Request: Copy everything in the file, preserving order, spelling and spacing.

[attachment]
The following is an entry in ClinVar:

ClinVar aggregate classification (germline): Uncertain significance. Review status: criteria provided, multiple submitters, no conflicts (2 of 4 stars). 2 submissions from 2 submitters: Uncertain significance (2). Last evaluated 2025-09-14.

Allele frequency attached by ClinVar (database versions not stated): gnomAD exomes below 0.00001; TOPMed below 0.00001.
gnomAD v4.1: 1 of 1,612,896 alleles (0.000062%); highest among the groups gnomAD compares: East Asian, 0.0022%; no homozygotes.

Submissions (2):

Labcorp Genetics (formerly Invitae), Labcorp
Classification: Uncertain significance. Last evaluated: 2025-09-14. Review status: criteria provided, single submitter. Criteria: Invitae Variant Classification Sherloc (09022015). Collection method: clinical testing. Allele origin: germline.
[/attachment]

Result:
The following is an entry in ClinVar:

ClinVar aggregate classification (germline): Uncertain significance. Review status: criteria provided, multiple submitters, no conflicts (2 of 4 stars). 2 submissions from 2 submitters: Uncertain significance (2). Last evaluated 2025-09-14.

Allele frequency attached by ClinVar (database versions not stated): gnomAD exomes below 0.00001; TOPMed below 0.00001.
gnomAD v4.1: 1 of 1,612,896 alleles (0.000062%); highest among the groups gnomAD compares: East Asian, 0.0022%; no homozygotes.

Submissions (2):

Labcorp Genetics (formerly Invitae), Labcorp
Classification: Uncertain significance. Last evaluated: 2025-09-14. Review status: criteria provided, single submitter. Criteria: Invitae Variant Classification Sherloc (09022015). Collection method: clinical testing. Allele origin: germline.